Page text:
|Publisher:||Bod Third Party Titles|
|Product dimensions:||5.83(w) x 8.27(h) x 1.11(d)|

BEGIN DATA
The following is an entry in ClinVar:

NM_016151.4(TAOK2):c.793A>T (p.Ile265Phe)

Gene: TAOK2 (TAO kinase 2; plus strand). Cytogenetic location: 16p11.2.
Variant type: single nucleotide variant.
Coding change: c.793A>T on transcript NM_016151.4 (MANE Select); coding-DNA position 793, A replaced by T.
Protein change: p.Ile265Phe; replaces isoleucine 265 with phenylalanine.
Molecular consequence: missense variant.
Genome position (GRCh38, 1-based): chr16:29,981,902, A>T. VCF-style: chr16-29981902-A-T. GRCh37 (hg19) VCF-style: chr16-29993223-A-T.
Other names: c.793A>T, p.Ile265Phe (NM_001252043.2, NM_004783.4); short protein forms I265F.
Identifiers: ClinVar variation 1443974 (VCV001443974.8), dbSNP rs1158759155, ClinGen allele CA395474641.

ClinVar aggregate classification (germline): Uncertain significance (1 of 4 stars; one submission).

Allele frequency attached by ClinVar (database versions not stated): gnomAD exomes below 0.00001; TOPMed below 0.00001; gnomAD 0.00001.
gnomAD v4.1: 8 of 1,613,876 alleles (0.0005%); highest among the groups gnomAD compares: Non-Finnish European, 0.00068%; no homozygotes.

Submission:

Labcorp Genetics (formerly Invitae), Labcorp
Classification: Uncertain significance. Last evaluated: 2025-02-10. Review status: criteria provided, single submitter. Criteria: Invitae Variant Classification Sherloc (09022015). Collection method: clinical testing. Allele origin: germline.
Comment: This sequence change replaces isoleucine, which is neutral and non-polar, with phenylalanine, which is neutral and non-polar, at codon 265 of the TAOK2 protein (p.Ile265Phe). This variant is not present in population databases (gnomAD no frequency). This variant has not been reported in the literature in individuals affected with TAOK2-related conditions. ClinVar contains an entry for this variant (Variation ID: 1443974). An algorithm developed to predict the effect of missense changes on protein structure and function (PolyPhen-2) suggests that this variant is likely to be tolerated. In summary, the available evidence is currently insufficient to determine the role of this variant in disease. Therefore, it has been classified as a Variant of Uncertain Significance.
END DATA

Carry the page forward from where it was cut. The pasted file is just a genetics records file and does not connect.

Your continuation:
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more than twenty years ago, he aroused the wrath of men by trying to aid some colored people, the public indignation became so great that some anti-slavery friends forsook him and joined in his persecution; though his life was threatened, yet he was nerved to a stronger determination to persevere in opening his mouth for the dumb, everywhere, except in a face to face debate with an impudent disputant. He could have burned at Smithfield, but he could not have disputed with Bonner, nor with Bonner's hostler, if he had a face ofbrass and an overbearing temper. CHAPTER XIII. During the winter of 1826, Mr. C.'s old friend, Rev. Elisha House, was providentially brought into Canandaigua. Their meeting was a very happy one Mr. C. began to exhort his scholars, and he had the happiness to see many of them converted. In the spring he received license to exhort, and began regular appointments. He had been seriously impressed with a sense of this duty from the time of his conversion, and now, as his labors had been blessed, he became settled in a sense of duty. In the interval between the summer and winter terms of school he studied divinity with Rev. Seth Mattison, of Canandaigua, and on the 24th of May, 1827, he was married to Lydia A. Mattison. She was deeply pious and an excellent scholar. In October they removed to Manchester, where Mr. C. taught school five months. It was to him a very laborious and unhappy winter, as he had one hundred scholars, rude in manners and uncultivated in morals, and encouraged to rebellion by a very immoral community; and Mrs. C. was sick most of the winter. In the spring they removed to Mendon, where they liveda few months, and in September removed to Batavia.Here Mr. C.'s opportunities were very much enlarged. He preached in several destitute ne...